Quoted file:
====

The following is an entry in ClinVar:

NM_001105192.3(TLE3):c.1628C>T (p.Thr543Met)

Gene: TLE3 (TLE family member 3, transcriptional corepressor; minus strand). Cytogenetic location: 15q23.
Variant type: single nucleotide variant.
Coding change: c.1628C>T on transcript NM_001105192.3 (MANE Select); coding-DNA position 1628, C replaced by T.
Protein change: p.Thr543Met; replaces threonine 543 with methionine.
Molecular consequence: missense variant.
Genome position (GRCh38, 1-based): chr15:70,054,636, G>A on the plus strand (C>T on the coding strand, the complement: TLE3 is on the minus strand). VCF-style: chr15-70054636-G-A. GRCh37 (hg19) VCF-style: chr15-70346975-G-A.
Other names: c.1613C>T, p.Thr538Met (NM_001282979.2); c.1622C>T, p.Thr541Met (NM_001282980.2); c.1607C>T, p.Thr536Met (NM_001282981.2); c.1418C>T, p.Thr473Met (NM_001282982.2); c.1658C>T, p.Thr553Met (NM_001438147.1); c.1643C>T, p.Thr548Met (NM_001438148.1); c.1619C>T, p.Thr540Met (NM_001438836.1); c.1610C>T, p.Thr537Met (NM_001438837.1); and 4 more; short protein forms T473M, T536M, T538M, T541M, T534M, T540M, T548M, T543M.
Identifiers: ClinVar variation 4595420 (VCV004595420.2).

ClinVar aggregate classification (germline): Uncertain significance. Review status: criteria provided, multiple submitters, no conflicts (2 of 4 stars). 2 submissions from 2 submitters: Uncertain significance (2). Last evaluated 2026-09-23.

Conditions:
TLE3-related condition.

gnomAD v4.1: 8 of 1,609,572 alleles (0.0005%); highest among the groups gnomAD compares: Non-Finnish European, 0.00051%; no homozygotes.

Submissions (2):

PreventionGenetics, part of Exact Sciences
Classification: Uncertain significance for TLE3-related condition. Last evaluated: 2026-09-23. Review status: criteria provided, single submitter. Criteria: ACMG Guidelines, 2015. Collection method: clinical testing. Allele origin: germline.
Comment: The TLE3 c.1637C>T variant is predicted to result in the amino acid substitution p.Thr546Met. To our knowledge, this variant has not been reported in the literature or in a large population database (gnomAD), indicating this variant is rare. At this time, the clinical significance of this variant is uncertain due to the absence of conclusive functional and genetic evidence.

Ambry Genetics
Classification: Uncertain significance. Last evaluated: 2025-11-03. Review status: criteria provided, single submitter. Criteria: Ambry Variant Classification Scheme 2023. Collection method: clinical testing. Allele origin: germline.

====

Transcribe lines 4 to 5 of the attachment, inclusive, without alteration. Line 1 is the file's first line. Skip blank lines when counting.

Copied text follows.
Variant type: single nucleotide variant.
Coding change: c.1628C>T on transcript NM_001105192.3 (MANE Select); coding-DNA position 1628, C replaced by T.